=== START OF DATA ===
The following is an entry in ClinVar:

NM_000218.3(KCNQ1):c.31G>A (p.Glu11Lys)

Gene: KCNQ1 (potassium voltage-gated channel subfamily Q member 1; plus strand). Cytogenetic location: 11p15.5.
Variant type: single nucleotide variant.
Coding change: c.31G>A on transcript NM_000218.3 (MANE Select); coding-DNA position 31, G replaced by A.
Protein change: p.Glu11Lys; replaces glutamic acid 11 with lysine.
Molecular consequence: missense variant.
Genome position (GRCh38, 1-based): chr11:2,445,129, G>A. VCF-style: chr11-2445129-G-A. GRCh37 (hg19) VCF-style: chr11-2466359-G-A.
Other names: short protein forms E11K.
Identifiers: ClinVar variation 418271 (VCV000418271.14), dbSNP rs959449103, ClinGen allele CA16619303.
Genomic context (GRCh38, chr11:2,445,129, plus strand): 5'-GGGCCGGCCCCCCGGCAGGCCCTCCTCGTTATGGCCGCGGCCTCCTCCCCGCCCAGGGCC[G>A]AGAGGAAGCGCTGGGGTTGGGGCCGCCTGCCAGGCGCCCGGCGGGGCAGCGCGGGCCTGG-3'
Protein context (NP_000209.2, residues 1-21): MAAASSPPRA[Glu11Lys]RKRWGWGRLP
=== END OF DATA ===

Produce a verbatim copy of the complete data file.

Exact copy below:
The following is an entry in ClinVar:

NM_000218.3(KCNQ1):c.31G>A (p.Glu11Lys)

Gene: KCNQ1 (potassium voltage-gated channel subfamily Q member 1; plus strand). Cytogenetic location: 11p15.5.
Variant type: single nucleotide variant.
Coding change: c.31G>A on transcript NM_000218.3 (MANE Select); coding-DNA position 31, G replaced by A.
Protein change: p.Glu11Lys; replaces glutamic acid 11 with lysine.
Molecular consequence: missense variant.
Genome position (GRCh38, 1-based): chr11:2,445,129, G>A. VCF-style: chr11-2445129-G-A. GRCh37 (hg19) VCF-style: chr11-2466359-G-A.
Other names: short protein forms E11K.
Identifiers: ClinVar variation 418271 (VCV000418271.14), dbSNP rs959449103, ClinGen allele CA16619303.
Genomic context (GRCh38, chr11:2,445,129, plus strand): 5'-GGGCCGGCCCCCCGGCAGGCCCTCCTCGTTATGGCCGCGGCCTCCTCCCCGCCCAGGGCC[G>A]AGAGGAAGCGCTGGGGTTGGGGCCGCCTGCCAGGCGCCCGGCGGGGCAGCGCGGGCCTGG-3'
Protein context (NP_000209.2, residues 1-21): MAAASSPPRA[Glu11Lys]RKRWGWGRLP